HIV Superinfection vs Dual Initial Infection: What Clinicians and Patients Should Know

Julia L. Marcus; J. Jeff McConnell, MA; Robert M. Grant, MD, MPH

Disclosures

June 08, 2005

Introduction

HIV-1-infected patients and their clinicians have been asking questions about superinfection -- reinfection with a second strain of HIV after the first infection has been established through seroconversion -- since the early years of the HIV/AIDS epidemic: Does superinfection happen? What is the risk of being superinfected? What will happen to me if I become infected with a second virus? Can I acquire drug resistance through superinfection? Although we continue to ask questions about superinfection -- as well as search for a definitive case -- ongoing research has begun to offer some answers.

The first reported evidence of superinfection came from studies of monkeys in 1987.[1] More recent research suggests that there may be a window of time in which nonhuman primates are susceptible to superinfection. Otten and colleagues[2] found that pig-tailed macaques could be successfully reinfected with a second viral strain up to 4 weeks after initial infection. Attempts to reinfect the macaques were unsuccessful at 8, 12, 14, and 72 weeks after infection. The biological mechanisms that block superinfection after 4 weeks in this animal model are not yet known.

A similar pattern suggesting a "window of susceptibility" has been described in superinfection research in humans. Sixteen cases of apparent superinfection in HIV-1-infected persons have been reported, all since 2002. In 15 of these cases, the second virus appeared within the first 3 years of HIV infection.[3,4,5,6,7,8,9,10] In 1 case, the second virus may have appeared after 3 years of infection, but the timing of this event is unknown due to minimal follow-up.[11] See Table 1 for a comprehensive list of reported cases.

In order to definitively distinguish between infection with 2 or more strains at the time of initial infection vs "superinfection" at a point after the initial infection is established, several demanding criteria must be met. Current superinfection research faces several epidemiologic and virologic limitations that call into question the very use of the term "superinfection" to describe what we have seen so far. At this point, there have been no reported cases of superinfection in which a source partner for the second virus was identified. Until a source partner for superinfection is found, and the timing of exposure confirmed, we cannot be absolutely sure that the second virus was acquired after seroconversion; a patient with a dual infection may express the 2 viruses sequentially, thus appearing to be superinfected. Additionally, technical limitations mean that it cannot be virologically proven that the second virus was not present at baseline. In our own study,[10] described in greater detail below, we were unable to detect the divergent virus at baseline using heteroduplex tracking assays (HTA) to detect minor viral variants, but these methods cannot detect minor variants that are present in less than 1.5% to 3.0% of the overall viral population. Many of the other case reports of putative superinfection have not been confirmed using sensitive assays to detect dual infection at baseline. Using HTA, we were also unable to detect the first virus at follow-up even though we assume that it is still present in the body. For these reasons, we prefer to label most "superinfection" cases described thus far as sequentially expressed dual infections (SEDI). Sequential expression of viruses in individuals may reflect sequential acquisition (superinfection) or nearly concomitant dual infection with sequential expression of viruses due to dynamic immune responses.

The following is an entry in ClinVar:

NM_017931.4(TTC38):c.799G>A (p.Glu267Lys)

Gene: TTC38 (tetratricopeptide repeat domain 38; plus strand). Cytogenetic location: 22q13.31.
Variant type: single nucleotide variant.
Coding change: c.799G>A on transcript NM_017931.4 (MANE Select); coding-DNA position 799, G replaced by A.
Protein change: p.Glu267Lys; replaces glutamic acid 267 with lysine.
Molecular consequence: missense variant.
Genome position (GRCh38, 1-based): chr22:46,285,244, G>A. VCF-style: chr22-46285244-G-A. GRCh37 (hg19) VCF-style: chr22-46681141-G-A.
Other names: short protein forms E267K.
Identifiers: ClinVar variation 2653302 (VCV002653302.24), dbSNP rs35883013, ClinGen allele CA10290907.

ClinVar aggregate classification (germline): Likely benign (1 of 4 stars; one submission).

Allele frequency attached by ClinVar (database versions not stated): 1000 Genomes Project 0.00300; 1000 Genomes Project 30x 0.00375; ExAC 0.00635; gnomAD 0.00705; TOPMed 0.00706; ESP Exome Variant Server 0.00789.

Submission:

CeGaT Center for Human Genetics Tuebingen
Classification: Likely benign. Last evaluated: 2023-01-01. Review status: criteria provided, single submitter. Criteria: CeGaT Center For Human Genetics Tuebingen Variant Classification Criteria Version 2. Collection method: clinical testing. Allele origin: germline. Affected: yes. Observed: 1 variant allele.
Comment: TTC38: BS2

In our study, we drew a sample of 104 recently infected patients from The Options Project, the San Francisco site for The Acute Infection and Early Disease Research Program (AIEDRP).[10] All patients who remained in the study for at least 6 months and who were untreated at the 6-month visit were included. The last follow-up timepoint with HIV RNA of > 100 copies/mL was selected for comparison to a baseline sample. Superinfection screening involved phylogenetic analysis of protease and reverse transcriptase sequences at baseline and follow-up timepoints using bootstrapped, neighbor-joining trees. After 192 person-years of follow-up, we initially observed 8 cases that appeared to involve the sequential appearance of new viruses over the first few years of infection. However, SEDI could only be confirmed in 4 cases after examination of multiple timepoints. In 3 of these cases, there was evidence of exposure to possible superinfection in the form of self-reported unprotected receptive anal intercourse or treatment for sexually transmitted infections. Using analysis of multiple timepoints and sensitive assays to detect multiple viruses at baseline, we have not been able to rule out superinfection in any of these 4 cases. However, this work is not yet completed. Because source partners are not available to confirm the timing of exposure to the second virus, these cases will not provide definitive proof of superinfection.

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